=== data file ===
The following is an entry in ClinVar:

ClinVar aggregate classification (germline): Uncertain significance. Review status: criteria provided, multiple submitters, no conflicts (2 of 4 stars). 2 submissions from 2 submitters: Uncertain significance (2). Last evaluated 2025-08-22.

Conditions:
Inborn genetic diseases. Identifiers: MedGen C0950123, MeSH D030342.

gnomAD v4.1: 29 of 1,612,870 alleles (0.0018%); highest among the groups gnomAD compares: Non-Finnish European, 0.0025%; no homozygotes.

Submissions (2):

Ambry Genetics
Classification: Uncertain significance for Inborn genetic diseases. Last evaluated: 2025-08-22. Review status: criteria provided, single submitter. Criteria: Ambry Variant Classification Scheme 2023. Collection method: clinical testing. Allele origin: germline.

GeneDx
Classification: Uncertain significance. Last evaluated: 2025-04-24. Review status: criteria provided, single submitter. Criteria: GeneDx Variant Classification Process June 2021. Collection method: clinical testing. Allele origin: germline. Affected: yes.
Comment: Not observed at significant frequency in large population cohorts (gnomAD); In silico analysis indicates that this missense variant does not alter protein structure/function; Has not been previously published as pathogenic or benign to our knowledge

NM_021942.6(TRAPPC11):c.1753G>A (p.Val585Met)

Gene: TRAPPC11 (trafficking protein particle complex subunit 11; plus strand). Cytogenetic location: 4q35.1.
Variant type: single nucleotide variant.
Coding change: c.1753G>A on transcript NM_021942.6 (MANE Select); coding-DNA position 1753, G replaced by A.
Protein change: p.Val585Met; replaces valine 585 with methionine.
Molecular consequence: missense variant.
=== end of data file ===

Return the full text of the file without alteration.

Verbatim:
The following is an entry in ClinVar:

ClinVar aggregate classification (germline): Uncertain significance. Review status: criteria provided, multiple submitters, no conflicts (2 of 4 stars). 2 submissions from 2 submitters: Uncertain significance (2). Last evaluated 2025-08-22.

Conditions:
Inborn genetic diseases. Identifiers: MedGen C0950123, MeSH D030342.

gnomAD v4.1: 29 of 1,612,870 alleles (0.0018%); highest among the groups gnomAD compares: Non-Finnish European, 0.0025%; no homozygotes.

Submissions (2):

Ambry Genetics
Classification: Uncertain significance for Inborn genetic diseases. Last evaluated: 2025-08-22. Review status: criteria provided, single submitter. Criteria: Ambry Variant Classification Scheme 2023. Collection method: clinical testing. Allele origin: germline.

GeneDx
Classification: Uncertain significance. Last evaluated: 2025-04-24. Review status: criteria provided, single submitter. Criteria: GeneDx Variant Classification Process June 2021. Collection method: clinical testing. Allele origin: germline. Affected: yes.
Comment: Not observed at significant frequency in large population cohorts (gnomAD); In silico analysis indicates that this missense variant does not alter protein structure/function; Has not been previously published as pathogenic or benign to our knowledge

NM_021942.6(TRAPPC11):c.1753G>A (p.Val585Met)

Gene: TRAPPC11 (trafficking protein particle complex subunit 11; plus strand). Cytogenetic location: 4q35.1.
Variant type: single nucleotide variant.
Coding change: c.1753G>A on transcript NM_021942.6 (MANE Select); coding-DNA position 1753, G replaced by A.
Protein change: p.Val585Met; replaces valine 585 with methionine.
Molecular consequence: missense variant.